2) we should instead invest in our education system so ALL schools are as good as some of the best private schools, so more per pupil funding, better teachers and better funding for schools in general.

as an additional point removing private schools also gives the parents of more wealthy children more incentive to push for the changes in point 2 as well.
0
JaiiStarh
Badges: 13
Rep:
?
#274
Report 5 years ago
#274
(Original post by Mackay)
This.

I live in Bedfordshire where there is quite a big private-school culture, but the state school I attended got better results than all of them for GCSE and A-Levels.
Interestingly I've noticed in Bedfordshire, because there are so many private schools, the state schools are forced to work harder and achieve better results because of the competition of so many private schools.
0
JamesTheCool
Badges: 12
Rep:
?
#275
Report 5 years ago
#275
(Original post by Rinsed)
Look, for me our debate about private schools finished long ago. You have no points worth further discussion. By your own admission the main reason you despise private schools so much is because some private school pupils were mean to you at university. The reason this discussion has carried on is because I was a bit shocked by some of your other views.
That wasn't fully true. That was intended as a dark joke. I'll admit that was inappropriate, illogical, inside humour (one of many side effects and diseases that I picked up on at my free school), but for you it was a great opportunity to call me a prick, wasn't it? For the record though, I would like to see the smiles wiped off their smug faces (well, one of them - the one who bullied me) and so what? I think it's a natural reaction after the trauma I went through.

But that's not my main reason for despising private schools so much. The difference between private schools and state comprehensives is so stark that it's absolutely criminal. I went to a 'good' state school and not even the brainiest of my peers can be compared to my privately educated acquaintances. Meeting such people for the first time was an overwhelming mind-f**k, and to be honest I'm still not over it. That is something I can't and won't deny. But the main reason I hate private schools so much is because they've maintained and continue to maintain class divide. They thin social-mobility to a bone and help render unprivileged people powerless, which I find incredibly soul-destroying. The fact that there's a privately educated dominance at the top of every sphere - not just at the best universities, but in every highly regarded profession - leads many people into believing that despite the innate abilities or talents they may or may not have, ultimately the school they went to defines them, and because of this, they have no control over their lives - and horribly, that's very much the case. The poor have almost no control over the fact that their lives will probably amount to nothing, just as the rich have no control over the fact that their lives will probably be successful. Private schools keep that reality fixed, and to me, having no control over your life takes out the purpose of living. That's why I hate them. They also create a 'rich worship' mentality (particularly among girls). In fact they breed snobbery. They brainwash people into thinking that being born rich is more important than actually being smart and/or talented, which is completely stupid because money does not alter you as a being. It's no wonder that so many working class people are bitter and angry. Frankly, they have a right to be. I worked my way up into a Russell Group university despite going to a free school, but I was in the minority. My future looks brighter now but I understand their frustration. I've experienced it myself, I still experience it (moreso now that I'm at a university where I don't fit in) and I am not going to dis-acknowledge it.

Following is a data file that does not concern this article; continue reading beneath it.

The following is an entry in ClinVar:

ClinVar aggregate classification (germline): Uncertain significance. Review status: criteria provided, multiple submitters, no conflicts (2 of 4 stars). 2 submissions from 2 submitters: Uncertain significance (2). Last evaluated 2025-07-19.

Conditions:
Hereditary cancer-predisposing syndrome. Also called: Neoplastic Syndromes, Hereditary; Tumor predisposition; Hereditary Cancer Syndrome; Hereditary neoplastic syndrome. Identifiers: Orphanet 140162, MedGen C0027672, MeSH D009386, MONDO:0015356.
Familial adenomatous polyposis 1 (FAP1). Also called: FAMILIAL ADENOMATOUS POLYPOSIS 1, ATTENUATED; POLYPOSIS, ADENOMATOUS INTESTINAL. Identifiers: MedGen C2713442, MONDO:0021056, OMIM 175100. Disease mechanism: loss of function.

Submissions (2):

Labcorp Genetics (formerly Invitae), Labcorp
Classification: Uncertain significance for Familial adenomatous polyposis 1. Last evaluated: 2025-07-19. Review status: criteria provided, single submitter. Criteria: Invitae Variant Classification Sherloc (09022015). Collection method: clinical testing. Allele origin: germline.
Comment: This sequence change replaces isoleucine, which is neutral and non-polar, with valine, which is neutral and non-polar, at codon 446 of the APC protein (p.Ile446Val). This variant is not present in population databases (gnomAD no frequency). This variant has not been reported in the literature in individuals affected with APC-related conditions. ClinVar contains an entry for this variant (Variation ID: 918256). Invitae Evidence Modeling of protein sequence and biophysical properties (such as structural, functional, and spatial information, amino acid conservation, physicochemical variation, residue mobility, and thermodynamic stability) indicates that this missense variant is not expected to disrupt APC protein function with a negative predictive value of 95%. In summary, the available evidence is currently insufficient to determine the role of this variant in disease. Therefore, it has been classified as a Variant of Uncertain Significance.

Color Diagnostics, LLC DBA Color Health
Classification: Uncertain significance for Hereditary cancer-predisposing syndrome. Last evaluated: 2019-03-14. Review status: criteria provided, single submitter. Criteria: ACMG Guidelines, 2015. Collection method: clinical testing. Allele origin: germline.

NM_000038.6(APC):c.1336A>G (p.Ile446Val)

What other points of mine do you disagree with? What's wrong, are they not square enough for you?

(Original post by Rinsed)
I don't want to patronise you, but given you feel me basing my opinions in logic and reason rather than uncontrolled emotion is trying to trick you it's been difficult not to.
How do you expect me to feel?! As I've explained countless times, the education system in Britain is a class-based joke. There are times when we need to give logical, systematic thinking a rest and really consider things without labeling them as naked facts for the convenience of you winning an argument. This is TSR, not a newspaper. This thread is supposed to be opinionated and opinions come from emotion.

(Original post by Rinsed)
It goes without saying that we all believe our opinions to be correct, and our opponents to be wrong. It is something else to refuse to even consider the possibility that you might be mistaken. When you judge people's character based on the opinions they hold that is what you are doing, and unfortunately this is something you have done repeatedly*. No one, not even the state (especially not the state), can say definitely which opinions are right and wrong, which is why liberal countries value freedom of speech so highly. To put it mildly this is not a principle you have shown much regard for.
Right now, I'm not going to pretend tolerance for people who I fundamentally disagree with just because I live in a country that values freedom of speech. That is not my responsibility and it isn't relevant on the interent. But if, presumably, freedom of speech gives everyone the right to say what they like, no matter how disagreeable you may think their views are, why then are you complaining about something you support which also gives me the right to freely express myself?

Right, so by that logic you tolerate the existence of the BNP then?

(Original post by Rinsed)
*There are many others, but here is one example from this most recent post: "I'm a little astounded by how many conservative-minded people there still are in this day and age"